“There are a couple of big issues [regarding North State water use],” said Teves, referring to the general thrust of Code Blue’s coverage. “No. 1 is the twin-tunnels project … which will move the [current water] pumps up north [from where they are now located] and will route more water out of the Delta to the San Joaquin Valley.”

Championed by Gov. Brown, the “ambitious” tunnels, as a recent U-T San Diego article described them, “would be tall enough to comfortably fit an adult giraffe, wide enough for three freeway lanes and have ample room to carry enough water to serve 35,000 homes on a typical day.”

As the same article pointed out, “This is Brown’s second bid for a … north-to-south [water] conveyance. In 1982, during his first go-round as governor, voters overwhelmingly blocked [what was then termed] the Peripheral Canal. Much of the opposition was fueled by fears in the north that the canal would drain the delta to benefit Southern California.” This time, however, Brown’s proposed tunnel project does not need voter approval; a cost analysis is due on April 22 and its final design and environmental approval are several months down the road for an anticipated 2016 groundbreaking.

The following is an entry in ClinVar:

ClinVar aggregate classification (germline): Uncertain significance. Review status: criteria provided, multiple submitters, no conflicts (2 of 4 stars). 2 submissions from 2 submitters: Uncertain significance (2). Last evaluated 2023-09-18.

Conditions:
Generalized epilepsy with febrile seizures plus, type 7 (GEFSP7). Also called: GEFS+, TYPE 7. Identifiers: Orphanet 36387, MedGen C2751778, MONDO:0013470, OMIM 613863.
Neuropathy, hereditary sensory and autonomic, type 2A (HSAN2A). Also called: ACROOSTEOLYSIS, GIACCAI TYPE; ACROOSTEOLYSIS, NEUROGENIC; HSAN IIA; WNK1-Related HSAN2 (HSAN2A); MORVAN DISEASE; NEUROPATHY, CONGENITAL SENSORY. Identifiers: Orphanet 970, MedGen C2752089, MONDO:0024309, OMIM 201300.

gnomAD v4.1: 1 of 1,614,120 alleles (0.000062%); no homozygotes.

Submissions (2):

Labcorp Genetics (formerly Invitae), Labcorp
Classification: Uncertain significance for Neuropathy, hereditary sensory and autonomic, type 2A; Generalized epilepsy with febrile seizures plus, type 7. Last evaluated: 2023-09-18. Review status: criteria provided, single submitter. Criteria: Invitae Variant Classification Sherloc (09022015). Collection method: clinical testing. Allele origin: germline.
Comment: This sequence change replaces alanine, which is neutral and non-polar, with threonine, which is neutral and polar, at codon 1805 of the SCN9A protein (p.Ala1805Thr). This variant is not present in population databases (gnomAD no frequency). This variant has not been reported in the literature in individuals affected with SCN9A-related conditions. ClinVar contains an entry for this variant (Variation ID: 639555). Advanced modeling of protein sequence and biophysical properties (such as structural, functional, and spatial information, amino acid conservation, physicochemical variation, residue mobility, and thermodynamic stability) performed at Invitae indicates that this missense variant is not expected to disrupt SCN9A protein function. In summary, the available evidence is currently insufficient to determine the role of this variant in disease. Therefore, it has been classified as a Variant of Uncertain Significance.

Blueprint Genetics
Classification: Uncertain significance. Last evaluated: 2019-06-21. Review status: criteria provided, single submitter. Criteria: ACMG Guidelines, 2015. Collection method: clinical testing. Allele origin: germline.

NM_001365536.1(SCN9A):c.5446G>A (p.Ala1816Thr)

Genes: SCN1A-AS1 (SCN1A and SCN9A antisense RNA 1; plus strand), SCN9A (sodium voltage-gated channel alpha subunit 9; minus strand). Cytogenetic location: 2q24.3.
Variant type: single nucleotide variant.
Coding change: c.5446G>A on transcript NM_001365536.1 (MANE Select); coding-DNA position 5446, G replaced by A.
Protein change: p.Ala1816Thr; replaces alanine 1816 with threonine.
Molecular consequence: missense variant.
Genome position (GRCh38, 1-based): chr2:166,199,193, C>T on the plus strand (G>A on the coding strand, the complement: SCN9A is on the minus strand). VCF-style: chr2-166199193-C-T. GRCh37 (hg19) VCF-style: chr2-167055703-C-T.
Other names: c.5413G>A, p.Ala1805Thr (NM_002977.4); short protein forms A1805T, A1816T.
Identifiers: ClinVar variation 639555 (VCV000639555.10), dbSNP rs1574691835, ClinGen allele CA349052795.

Teves noted that the increased amount of water flowing through the two tunnels, versus the current single tunnel, will go “mostly for huge agribusiness in the San Joaquin Valley,” which currently suffers from dry and salinized soil. “I would rather see solar panels go [into those areas] if those farms aren’t good for growing any more,” she offered.

Additionally, since areas south will be able to get only the North State’s “extra water,” pressure is put on North State farmers and irrigation districts “to sell surface-water rights—private transactions that occur one at a time,” Teves said. The twin tunnels offer a means by which North State surface water can be easily transferred south, aided “by the money from big agriculture. …

“Then [North State] farmers will be using groundwater after selling their surface water [down south], and that will affect the water table [in this area].

“And that’s what we’re really worried about. It’s huge. And they call that ‘conjunctive use.’”

Conjunctive use—banking surface water in a groundwater basin for use during dry years—is touted as “managing surface and ground-water so it’s more readily available to the greatest number of people,” said Teves, “which sounds nice, but can end up looking like selling our surface water and replacing it with groundwater and depleting the water table.”

California’s water issues can be “tricky and complex,” BEC Executive Director Robyn DiFalco was quoted as saying in a recent BEC press release. “But it’s never been more important for the public to have a solid understanding of what’s being proposed and the potential impacts on regional water. …

“The long-term goals of the [Code Blue] project will be increased public participation in demanding sustainable water policies that protect the Northern Sacramento Valley and Delta water supplies for fish, wildlife and residents.”